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Cognitive computing: Beyond the hype

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This article appears in the issue July/August 2014, [Vol 23, Issue 7]


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Disruptions happen when three elements converge: market needs, available technologies, and an environment of experimentation and adventure. Those all exist today, and cognitive computing is one innovation at that crossroads. Some would argue it is the industry’s most important one.

In 2011, when IBM’s Watson soundly defeated the two leading human Jeopardy champions, it alsoestablished cognitive computing as a new phenomenon to be watched. Cognitive computing could become an important new platform for innovation by the industry, but it will require market definition, a far broader level of education than exists today, and a new level of clarity in the conversation to dispel a growing skepticism among industry players and customers alike.

As Bob Eccles and Nitin Nohria asked in Beyond the Hype: “Is something fundamental going on, or does today’s craze for newness simply point to our willingness, perhaps even our need, to indulge in the excitement of imaginary revolutions?”

Core characteristics

We believe that cognitive computing systems are fundamentally different from today’s software. But we must pin down precisely what differentiates cognitive computing from what has gone before. What will these new types of computing architectures and applications allow us to do that we are unable to accomplish with today’s tools?

With this background in mind, we have formed a cross-industry group to define cognitive computing and to differentiate it from the current state of technology. Our working group members are a diverse group of industry luminaries from large vendors to small tech startups. They have backgrounds in enterprise search, text analytics, CRM, big data, machine learning, statistics and Web search. Together, we have begun the process of articulating the core characteristics of cognitive computing. Our draft definition is evolving rapidly. As a first take, we propose six distinguishing features that all cognitive computing systems must have:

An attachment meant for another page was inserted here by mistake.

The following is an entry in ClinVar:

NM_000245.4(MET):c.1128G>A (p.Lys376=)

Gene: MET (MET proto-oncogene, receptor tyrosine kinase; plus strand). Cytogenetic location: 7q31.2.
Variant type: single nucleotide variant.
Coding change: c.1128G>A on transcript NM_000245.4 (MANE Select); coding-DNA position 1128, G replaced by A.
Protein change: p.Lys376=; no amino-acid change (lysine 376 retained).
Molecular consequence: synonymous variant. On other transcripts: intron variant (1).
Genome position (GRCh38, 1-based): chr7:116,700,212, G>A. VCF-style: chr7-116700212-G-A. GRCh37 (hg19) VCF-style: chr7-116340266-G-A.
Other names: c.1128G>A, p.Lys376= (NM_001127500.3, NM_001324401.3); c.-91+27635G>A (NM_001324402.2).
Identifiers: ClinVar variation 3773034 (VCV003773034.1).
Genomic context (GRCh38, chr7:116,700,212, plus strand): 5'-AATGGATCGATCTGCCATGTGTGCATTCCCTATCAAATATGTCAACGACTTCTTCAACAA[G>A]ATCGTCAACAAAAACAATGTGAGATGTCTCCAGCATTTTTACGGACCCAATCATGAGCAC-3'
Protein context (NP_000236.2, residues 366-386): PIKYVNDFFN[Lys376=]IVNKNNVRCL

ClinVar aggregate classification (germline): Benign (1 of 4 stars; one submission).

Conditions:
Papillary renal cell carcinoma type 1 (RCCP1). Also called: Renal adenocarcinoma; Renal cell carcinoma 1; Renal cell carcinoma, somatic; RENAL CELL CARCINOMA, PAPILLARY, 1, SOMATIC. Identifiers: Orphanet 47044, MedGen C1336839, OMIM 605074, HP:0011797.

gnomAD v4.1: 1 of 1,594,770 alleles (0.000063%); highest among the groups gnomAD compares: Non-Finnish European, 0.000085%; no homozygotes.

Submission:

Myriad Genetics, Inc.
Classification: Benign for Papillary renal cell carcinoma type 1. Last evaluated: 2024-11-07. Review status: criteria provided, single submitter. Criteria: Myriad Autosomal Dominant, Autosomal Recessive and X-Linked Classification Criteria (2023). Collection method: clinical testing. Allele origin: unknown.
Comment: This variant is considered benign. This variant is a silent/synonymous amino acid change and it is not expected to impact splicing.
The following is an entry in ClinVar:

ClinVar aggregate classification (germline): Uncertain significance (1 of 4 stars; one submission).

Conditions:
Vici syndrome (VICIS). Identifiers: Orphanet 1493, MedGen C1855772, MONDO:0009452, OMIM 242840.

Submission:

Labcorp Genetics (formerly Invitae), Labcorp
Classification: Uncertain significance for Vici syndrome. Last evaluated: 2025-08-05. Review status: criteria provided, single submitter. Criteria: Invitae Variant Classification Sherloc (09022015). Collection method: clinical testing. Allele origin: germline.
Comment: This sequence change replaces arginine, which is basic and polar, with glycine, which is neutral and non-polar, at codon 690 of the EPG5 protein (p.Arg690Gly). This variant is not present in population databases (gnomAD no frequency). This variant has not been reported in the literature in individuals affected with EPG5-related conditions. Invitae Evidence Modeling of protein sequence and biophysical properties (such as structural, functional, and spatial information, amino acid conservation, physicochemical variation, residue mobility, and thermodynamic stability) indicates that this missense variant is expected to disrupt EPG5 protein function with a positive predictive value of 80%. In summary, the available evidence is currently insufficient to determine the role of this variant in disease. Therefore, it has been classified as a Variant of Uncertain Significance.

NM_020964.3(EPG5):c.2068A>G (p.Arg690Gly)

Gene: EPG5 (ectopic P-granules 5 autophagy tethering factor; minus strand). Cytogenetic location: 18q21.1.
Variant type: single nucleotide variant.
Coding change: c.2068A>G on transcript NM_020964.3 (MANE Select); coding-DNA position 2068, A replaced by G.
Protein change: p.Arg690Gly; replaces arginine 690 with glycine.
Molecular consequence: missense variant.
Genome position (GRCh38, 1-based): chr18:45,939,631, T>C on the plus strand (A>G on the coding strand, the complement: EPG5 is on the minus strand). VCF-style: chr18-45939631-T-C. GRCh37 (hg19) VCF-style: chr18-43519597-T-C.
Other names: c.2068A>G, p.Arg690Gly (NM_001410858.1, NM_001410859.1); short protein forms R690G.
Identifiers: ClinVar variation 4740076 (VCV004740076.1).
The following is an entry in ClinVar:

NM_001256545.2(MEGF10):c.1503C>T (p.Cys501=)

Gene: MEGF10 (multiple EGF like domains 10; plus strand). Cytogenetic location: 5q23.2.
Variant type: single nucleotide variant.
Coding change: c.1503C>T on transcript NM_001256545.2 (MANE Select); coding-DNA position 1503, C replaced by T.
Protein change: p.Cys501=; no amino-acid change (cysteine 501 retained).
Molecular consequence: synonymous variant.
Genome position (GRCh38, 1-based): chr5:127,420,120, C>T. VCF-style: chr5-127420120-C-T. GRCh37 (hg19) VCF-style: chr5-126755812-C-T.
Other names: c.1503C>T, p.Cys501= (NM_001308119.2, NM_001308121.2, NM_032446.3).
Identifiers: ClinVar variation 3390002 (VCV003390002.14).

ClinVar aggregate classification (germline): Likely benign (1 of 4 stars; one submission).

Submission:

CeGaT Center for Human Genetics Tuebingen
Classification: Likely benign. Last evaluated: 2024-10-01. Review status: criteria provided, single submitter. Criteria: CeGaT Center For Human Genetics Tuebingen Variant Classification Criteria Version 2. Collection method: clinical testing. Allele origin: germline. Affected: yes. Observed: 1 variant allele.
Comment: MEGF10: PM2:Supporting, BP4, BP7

• Information adept—capable of integrating multiple heterogeneous sources and then synthesizing ideas or answers from them.
  • Dynamic and adaptive—learn and change as they receive new information, new analyses, new users, new interactions, new contexts of inquiry or activity.
  • Probabilistic—discover relevant patterns based on context, predict the probability of valuable connections, and return answers based on learning and deep inferencing. Find unexpected patterns—a kind of machine-aided serendipity.
  • Highly integrated—all modules contribute to a central learning system and are affected by new data, interactions and each other’s historical data.
  • Meaning-based—leverage language structure, semantics and relationships.
  • Highly interactive—provide tools and interaction designs to facilitate advanced communications within the integrated system and incorporate stateful human-computer interactions, data analysis and visualizations.

The new element

Cognitive computing systems must be able to handle ambiguity and a shifting set of variables, constantly re-evaluating information based on changes in the user, task, context, goal or new information. They must understand the question or context before seeking answers. They may offer multiple “good” answers that are weighted for confidence or closeness to the query or topic. Users must be able to interact with the system easily in a kind of continuing “conversation.” Like humans, these systems must be dynamic, and they must learn.

Cognitive computing should redefine the relationship between people and their digital environment. Context is the new element at the heart of this next computing frontier. The first wave of computing made numbers computable. The second wave has made text and rich media computable and accessible digitally. The next wave will make context computable.

Cognitive computing gathers contextual information from multiple sources, including your current task, your past behavior, the traffic, the weather and any other information that might be pertinent. It takes it all in, but then filters it using the lens of your context. Together, the user and the system act as a team to steer information gathering and decisions as the twists and turns of an information path unfold.

We hope to help ground the discussion of cognitive computing on a verifiable framework of capabilities and technologies. Please join the discussion. Find our latest thinking on cognitive computing at synthexis.com, or watch our website at cognitivecomputingconsortium.org for resources, events and publications on cognitive computing.

For a video of the cognitive computing session at the recent Enterprise Search and Discovery conference (enterprisesearchsummit.com/NY2014) in New York, visit http://youtu.be/1eh7SzinIZA


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